Lesotho's former first lady, Maesaiah Thabane, third wife of the country's former Prime Minister Thomas Thabane, has been charged with murdering her predecessor, the former PM's second wife. Though Maesaiah was granted bail by the country’s Acting Chief Justice, an Appeal Court bench – consisting of three ‘outside’ judges – has now found the bail decision tainted by ‘gross irregularities’.
For relatives and friends of Lipolelo Thabane, Lesotho’s former first lady, murdered in 2017, the question of whether bail was validly granted to one of the suspects in her killing was a matter of personal safety and ensuring the integrity of the eventual trial.
Tanzania’s bail laws have been brought into line with the country’s constitution, following an application by a member of the legal profession. But in the aftermath of the decision there’s confusion and concern, mostly related to the appeal noted by the government the day after judgment was delivered this week. The high court judgment by three judges deals with the problem that the law makes certain offences ‘unbailable’. How does this square with judicial discretion, the petitioner asked.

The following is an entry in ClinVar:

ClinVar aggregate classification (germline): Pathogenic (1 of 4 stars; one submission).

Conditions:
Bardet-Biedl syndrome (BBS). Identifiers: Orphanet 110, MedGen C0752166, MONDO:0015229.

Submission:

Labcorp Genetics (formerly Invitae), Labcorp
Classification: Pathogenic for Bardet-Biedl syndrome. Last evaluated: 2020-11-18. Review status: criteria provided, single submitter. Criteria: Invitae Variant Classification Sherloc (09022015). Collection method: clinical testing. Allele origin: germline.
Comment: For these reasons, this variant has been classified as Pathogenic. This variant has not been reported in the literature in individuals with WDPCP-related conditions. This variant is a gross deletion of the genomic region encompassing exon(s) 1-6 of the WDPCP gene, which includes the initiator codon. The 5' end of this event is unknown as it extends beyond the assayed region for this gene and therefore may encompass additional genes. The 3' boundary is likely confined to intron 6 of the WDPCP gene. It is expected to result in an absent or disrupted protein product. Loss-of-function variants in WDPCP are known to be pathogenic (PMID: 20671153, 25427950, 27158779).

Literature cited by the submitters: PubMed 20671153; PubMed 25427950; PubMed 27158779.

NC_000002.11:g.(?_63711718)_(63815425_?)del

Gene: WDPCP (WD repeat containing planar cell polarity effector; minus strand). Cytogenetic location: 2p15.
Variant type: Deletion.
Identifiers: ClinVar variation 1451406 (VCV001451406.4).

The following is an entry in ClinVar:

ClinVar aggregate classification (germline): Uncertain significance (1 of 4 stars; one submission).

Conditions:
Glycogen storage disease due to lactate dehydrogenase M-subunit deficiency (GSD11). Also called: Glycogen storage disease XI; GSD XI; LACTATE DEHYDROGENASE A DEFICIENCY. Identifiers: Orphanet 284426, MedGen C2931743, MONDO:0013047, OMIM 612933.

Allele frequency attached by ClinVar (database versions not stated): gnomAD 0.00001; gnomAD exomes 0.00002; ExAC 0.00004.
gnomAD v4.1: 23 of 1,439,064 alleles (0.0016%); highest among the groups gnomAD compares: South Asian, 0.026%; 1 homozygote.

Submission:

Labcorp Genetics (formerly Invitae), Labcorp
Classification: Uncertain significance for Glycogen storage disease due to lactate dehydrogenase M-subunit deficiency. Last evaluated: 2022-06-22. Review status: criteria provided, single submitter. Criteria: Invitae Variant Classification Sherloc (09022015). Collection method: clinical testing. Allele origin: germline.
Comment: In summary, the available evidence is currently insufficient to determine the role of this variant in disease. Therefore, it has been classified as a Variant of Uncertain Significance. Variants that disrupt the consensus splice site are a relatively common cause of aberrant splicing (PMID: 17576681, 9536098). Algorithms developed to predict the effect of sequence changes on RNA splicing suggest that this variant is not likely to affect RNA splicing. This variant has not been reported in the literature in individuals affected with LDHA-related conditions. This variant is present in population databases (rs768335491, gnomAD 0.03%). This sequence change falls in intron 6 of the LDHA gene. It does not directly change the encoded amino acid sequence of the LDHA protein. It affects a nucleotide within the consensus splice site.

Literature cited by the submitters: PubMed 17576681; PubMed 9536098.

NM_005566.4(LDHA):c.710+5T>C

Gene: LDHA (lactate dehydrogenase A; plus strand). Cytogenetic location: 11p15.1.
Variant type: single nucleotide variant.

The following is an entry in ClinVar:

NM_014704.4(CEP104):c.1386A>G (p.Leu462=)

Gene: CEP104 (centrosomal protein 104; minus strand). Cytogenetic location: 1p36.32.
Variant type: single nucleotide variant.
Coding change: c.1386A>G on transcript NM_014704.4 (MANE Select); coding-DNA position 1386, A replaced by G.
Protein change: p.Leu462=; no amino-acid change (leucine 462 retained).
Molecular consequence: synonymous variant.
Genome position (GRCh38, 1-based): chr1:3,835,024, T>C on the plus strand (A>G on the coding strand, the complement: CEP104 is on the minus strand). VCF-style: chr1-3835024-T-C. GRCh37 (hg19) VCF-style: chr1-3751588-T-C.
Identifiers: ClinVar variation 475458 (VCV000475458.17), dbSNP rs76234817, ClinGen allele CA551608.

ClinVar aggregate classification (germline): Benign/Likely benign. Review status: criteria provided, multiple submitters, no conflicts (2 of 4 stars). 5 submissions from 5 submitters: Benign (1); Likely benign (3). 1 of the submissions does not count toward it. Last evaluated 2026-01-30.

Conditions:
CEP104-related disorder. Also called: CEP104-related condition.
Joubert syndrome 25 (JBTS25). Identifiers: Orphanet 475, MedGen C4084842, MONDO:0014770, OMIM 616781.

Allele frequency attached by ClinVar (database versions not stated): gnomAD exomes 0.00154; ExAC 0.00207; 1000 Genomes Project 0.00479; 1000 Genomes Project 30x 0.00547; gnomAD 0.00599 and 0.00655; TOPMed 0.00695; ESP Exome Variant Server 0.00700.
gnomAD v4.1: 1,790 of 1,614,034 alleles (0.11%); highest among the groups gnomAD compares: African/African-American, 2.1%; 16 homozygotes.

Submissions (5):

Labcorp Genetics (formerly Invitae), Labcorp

The litigant who put his finger on the bail issue and brought it to court was a Tanzanian advocate, Dickson Sanga. His complaint was that the Criminal Procedure Act’s provisions relating to a growing list of offences as ‘non-bailable’, infringed the constitution.